Monday, July 9, 2012

Etiquette for an Apocalypse, by Anne Mendel- Review

From Goodreads:
It’s the 2020 Apocalypse and Sophie Cohen, former social worker turned neighborly drug dealer, must keep her family alive amid those pesky end of the world issues: starvation, earthquakes, plagues, gang violence and alas more starvation.She investigates a serial killing and takes down the sinister emerging power structure while learning to use a pizza box solar oven, bond with her chickens and blast tin cans from the perimeter fence with a Ruger 9MM.

In order to accomplish all this she must find a way to love her mother, accept her daughter’s adulthood and reignite her moribund marriage.

She might discover that a decentralized, consensus driven life—without fossil fuels, iPhones and chocolate éclairs—isn’t the end of the world, after all.

Have I mentioned lately how much I love being surprised by books?  Which, granted, is getting progressively harder the more I blog.  After all, I read a lot of reviews, a lot of tweets and a lot of pitches for books these days.  Anyhow, a short while back I got the above blurb in a email pitch for Etiquette, was charmed by it and said yes.  When it arrived I was charmed all over again by the clever cover art, and then it went into my towering (and not that cleverly organized) to-be-reviewed stack to gather dust until I got to it.  

I'll be honest, I had no expectations coming into this book, it had been long enough between when it was pitched to me, and when I read it that I couldn't even remember what it was about.  And from about 3 pages in I was loving it.  Irreverently funny, Mendel takes a stab at what the Apocalypse might look like for the average American family, if there was a murder to solve, family secrets to discover and a gang war to diffuse.  So it's like a post-apocalyptic murder mystery/dark comedy.  In other words, a total breath of fresh air and not really like anything you've read before.  And I mean that.
By Sunday night, Bertrand assumes that in the morning I"m going with him to check out the dead women.  I'm assuming I'm not, but I haven't come up with a sidekick facsimile or a compassionate excuse.  We lay at opposite ends of one of the two matching couches in the living room.  Our feet overlap, but don't touch."Admittedly," I say, "it sounds like a lot of fun, but I don't think so."  I say this playfully, which is more play than we've had in years.  "If I had only been allowed to complete another season of Bones reruns, they were going to give me a medical degree, but since I didn't... It's no, no, not ever.  Anyway, you might just need blood samples.""Oke, good idea. Mitchell would help." he says.  "And it's 'We.' We get blood samples.  See you're very good at this.""Mitchell? My brother?"  After six months of waiting to die and not, we converted the entire tenth floor to a lab and living quarters for  Mitchell.  He's a genius retard, or guitard as I often think of him.  How do I just keep making this discussion worse?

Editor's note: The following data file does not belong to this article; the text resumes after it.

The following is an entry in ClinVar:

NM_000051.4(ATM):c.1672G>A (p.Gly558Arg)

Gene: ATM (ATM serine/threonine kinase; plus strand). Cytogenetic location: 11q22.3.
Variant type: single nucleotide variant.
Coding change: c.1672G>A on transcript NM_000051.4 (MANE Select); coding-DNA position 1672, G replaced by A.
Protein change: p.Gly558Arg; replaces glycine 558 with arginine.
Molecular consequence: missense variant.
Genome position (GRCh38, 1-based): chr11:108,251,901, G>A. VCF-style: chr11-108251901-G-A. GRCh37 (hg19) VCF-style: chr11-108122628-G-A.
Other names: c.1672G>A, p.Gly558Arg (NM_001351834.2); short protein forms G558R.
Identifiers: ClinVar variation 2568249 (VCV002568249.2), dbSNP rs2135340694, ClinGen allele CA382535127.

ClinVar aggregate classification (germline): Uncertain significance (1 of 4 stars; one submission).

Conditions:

Mendels unconventional sense of humour put a smile on my face in under a minute, pretty much any time I picked up the book.  Which since I was often reading it on breaks at work, was a perk I can't rave about enough.  Her characters were wonky and loveable, but still carefully rendered to show the good and evil potential in everyone, especially in end of the world circumstances.  She had great moments of emotion, and as dark as the comedy got there was a clear and appealing sense of hope to everything.
It's a very long two blocks, but we emerge into a Costco warehouse-sized basement, dimly lit but clean and stocked floor to ceiling with loot.  Kind of like finding the pirate booty in the cave and gold coins and jewels, except this is much more valuable.  Food, row after row of canned goods, boxes of wonders like crunchy granola bars and peanut butter crackers.  Passing a row of Nutella, I grab a jar of the chocolate hazelnut without breaking stride.  My breathing hasn't slowed from its I'm-going-to-die pace.  My hands were already dry and cracked and are now gray with a soot-like substance.  I would very much like to wash my hair, which I am sure is crawling with spiders, but I imagine that's out of the question.  I hug my Nutella to my ribs..."Strategy." Axe nods to his crew.  They not back. "Sophie's in charge now.  I have to get upstairs and run logistics there."I nod. Kyle stands a few feet in back of me.  Beanstalk man is nowhere to be seen.  I take the jar that's still in my very sweaty hand and put it on the table.  I'm tempted to ask, "Does anyone have something to put this Nutella on?"  but go for the commander thing. I put the jar on the table without banging it, but with force.  Now for my first command."I need something to put this Nutella on."
 A solid read, with excellent dialogue, a great plot, and fantastic characters, I can only hope to hear more from Sophia in the long run.

Etiquette for an Apocalypse, by Anne Mendel
Published by Bracket Press, April 22nd, 2012
My copy kindly provided by the publisher

No comments:

Post a Comment